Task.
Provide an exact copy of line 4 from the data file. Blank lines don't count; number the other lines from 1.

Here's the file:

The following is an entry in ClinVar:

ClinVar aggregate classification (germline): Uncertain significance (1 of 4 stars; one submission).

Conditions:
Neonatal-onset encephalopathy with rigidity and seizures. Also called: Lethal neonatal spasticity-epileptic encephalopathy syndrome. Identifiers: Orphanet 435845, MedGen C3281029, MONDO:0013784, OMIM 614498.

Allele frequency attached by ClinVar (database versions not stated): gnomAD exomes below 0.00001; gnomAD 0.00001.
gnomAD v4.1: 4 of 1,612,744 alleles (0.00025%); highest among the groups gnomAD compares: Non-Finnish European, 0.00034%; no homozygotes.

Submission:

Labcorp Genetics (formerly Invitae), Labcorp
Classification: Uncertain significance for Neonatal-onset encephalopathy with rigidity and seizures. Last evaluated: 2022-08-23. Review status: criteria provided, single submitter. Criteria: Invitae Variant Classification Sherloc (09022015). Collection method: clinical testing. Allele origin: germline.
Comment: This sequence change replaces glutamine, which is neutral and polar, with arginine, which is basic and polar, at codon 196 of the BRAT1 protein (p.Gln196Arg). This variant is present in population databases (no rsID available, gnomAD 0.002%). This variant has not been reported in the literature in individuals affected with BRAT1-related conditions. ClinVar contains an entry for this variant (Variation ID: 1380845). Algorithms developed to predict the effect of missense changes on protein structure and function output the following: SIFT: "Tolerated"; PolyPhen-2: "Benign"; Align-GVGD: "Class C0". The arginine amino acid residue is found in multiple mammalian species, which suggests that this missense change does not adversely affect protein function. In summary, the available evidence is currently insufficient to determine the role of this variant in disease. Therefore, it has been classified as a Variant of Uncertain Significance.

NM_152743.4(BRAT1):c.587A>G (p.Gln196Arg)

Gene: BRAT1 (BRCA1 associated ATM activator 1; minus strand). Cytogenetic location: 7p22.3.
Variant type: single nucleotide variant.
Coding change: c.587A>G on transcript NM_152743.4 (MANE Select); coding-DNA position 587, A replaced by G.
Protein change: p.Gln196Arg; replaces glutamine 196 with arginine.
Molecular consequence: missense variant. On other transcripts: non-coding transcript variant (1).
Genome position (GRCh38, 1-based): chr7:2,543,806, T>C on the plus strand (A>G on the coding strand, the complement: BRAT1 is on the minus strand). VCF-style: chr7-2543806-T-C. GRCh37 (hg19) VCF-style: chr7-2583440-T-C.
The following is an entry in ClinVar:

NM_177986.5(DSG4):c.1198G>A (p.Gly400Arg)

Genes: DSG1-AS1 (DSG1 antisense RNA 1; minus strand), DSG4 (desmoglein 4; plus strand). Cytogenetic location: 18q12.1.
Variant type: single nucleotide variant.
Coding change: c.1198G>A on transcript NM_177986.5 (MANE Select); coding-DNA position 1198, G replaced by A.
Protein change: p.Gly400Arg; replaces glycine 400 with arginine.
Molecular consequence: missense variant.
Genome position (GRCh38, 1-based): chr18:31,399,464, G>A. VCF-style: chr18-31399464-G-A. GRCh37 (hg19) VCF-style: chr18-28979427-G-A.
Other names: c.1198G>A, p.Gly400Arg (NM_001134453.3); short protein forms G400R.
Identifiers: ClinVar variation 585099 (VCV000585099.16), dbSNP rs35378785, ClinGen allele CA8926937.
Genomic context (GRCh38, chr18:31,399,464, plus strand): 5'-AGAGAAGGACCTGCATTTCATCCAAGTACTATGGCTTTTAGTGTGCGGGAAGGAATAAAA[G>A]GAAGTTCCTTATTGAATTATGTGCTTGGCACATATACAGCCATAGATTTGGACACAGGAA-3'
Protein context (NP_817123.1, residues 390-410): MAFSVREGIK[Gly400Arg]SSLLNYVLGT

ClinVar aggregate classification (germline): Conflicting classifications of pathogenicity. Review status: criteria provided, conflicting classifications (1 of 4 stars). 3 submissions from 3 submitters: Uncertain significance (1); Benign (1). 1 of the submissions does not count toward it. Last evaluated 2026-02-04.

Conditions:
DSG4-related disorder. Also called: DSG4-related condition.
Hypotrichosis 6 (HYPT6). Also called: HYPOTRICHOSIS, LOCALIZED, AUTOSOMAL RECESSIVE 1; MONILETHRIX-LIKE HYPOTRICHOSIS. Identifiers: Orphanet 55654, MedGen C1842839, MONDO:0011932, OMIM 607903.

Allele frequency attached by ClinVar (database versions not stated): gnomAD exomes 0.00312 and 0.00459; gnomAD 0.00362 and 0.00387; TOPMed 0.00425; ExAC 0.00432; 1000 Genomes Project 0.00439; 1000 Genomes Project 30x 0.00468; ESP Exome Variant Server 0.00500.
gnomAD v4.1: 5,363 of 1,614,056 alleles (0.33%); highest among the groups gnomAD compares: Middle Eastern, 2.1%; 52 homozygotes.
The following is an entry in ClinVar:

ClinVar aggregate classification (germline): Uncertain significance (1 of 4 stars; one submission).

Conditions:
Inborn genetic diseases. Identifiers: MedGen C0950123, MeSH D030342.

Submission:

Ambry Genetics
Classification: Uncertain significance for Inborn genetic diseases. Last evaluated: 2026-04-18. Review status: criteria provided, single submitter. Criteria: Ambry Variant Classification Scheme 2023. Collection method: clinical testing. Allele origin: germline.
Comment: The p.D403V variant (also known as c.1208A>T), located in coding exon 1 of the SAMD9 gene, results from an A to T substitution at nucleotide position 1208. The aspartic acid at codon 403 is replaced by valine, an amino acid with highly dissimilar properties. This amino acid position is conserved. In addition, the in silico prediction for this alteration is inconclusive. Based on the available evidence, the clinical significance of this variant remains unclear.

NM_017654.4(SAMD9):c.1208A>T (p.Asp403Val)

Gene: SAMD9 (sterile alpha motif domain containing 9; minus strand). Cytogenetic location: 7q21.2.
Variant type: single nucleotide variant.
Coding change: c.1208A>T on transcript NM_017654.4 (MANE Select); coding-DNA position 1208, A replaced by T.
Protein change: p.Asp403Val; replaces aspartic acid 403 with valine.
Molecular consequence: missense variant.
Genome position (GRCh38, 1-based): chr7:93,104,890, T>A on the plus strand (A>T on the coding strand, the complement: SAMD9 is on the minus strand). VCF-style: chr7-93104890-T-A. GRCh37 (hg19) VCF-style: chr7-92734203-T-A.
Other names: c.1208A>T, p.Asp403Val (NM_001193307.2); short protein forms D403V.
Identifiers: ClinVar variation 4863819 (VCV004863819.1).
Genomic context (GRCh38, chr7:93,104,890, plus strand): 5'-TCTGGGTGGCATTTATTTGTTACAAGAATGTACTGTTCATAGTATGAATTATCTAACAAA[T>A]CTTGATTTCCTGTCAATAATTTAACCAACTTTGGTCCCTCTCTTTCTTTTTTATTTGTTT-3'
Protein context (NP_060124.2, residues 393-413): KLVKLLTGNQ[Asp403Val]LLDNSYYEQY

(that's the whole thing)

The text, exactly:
Neonatal-onset encephalopathy with rigidity and seizures. Also called: Lethal neonatal spasticity-epileptic encephalopathy syndrome. Identifiers: Orphanet 435845, MedGen C3281029, MONDO:0013784, OMIM 614498.